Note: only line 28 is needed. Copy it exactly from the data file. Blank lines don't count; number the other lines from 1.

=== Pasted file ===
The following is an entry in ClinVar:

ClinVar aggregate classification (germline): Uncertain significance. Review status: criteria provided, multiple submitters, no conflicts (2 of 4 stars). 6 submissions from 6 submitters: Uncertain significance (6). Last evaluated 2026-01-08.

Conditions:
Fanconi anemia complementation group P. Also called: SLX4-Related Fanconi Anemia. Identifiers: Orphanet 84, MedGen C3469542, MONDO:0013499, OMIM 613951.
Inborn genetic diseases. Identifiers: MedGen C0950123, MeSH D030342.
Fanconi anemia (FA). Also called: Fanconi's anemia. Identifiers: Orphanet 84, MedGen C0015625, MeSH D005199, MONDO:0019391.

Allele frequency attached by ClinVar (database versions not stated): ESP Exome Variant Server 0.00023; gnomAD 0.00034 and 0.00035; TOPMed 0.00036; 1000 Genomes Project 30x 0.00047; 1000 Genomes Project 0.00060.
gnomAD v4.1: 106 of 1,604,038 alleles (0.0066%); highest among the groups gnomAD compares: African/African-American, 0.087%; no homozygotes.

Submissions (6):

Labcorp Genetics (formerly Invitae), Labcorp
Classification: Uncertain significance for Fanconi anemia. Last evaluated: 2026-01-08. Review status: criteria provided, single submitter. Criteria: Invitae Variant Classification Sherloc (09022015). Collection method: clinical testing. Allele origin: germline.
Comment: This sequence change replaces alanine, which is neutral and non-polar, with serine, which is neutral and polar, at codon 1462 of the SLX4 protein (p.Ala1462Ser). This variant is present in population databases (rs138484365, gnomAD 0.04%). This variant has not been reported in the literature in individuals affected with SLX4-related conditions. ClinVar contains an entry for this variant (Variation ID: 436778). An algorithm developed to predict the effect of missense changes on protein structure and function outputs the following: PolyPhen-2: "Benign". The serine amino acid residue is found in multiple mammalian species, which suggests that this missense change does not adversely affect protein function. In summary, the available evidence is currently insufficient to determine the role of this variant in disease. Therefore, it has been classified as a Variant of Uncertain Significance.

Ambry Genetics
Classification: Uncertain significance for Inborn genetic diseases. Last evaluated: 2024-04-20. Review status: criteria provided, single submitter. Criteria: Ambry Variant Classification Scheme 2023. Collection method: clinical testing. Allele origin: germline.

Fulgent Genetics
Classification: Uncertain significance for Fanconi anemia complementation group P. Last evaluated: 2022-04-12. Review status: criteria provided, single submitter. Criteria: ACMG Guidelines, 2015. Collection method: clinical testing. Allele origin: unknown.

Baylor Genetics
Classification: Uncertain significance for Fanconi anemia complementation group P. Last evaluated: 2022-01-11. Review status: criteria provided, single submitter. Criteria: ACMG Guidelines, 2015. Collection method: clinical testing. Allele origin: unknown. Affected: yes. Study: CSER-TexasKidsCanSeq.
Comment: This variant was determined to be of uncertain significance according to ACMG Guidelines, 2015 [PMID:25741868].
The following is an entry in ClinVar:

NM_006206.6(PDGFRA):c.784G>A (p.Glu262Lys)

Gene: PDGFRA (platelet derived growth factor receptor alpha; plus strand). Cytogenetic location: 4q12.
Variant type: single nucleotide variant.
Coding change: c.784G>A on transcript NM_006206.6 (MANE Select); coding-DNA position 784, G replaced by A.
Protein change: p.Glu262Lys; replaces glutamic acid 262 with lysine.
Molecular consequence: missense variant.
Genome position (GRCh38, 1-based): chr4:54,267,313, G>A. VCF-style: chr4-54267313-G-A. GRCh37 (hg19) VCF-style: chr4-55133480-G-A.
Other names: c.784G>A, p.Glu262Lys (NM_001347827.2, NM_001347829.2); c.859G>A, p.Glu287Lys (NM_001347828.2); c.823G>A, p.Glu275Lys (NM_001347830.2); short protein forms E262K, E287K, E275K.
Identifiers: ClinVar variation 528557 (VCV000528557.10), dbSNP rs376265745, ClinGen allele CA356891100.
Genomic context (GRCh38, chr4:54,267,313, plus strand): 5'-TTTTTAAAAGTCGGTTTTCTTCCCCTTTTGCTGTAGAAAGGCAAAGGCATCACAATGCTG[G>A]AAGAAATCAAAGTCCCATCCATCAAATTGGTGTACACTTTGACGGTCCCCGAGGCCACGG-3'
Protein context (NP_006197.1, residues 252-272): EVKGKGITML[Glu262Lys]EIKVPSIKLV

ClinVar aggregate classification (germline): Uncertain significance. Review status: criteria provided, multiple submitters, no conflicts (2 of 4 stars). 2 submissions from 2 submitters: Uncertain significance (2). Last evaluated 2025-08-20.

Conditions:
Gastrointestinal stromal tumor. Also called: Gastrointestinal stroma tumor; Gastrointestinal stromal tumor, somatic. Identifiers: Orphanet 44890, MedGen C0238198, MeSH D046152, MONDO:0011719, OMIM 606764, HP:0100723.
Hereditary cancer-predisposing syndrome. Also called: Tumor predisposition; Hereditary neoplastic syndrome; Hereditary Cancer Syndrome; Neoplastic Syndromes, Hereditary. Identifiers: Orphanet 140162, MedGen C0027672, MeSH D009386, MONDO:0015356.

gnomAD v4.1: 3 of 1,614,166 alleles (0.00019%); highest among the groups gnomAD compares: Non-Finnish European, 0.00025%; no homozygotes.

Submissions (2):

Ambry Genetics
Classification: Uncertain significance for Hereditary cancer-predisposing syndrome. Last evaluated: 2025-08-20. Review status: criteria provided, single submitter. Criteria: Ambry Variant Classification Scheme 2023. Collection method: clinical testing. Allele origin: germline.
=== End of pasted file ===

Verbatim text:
Other names: c.784G>A, p.Glu262Lys (NM_001347827.2, NM_001347829.2); c.859G>A, p.Glu287Lys (NM_001347828.2); c.823G>A, p.Glu275Lys (NM_001347830.2); short protein forms E262K, E287K, E275K.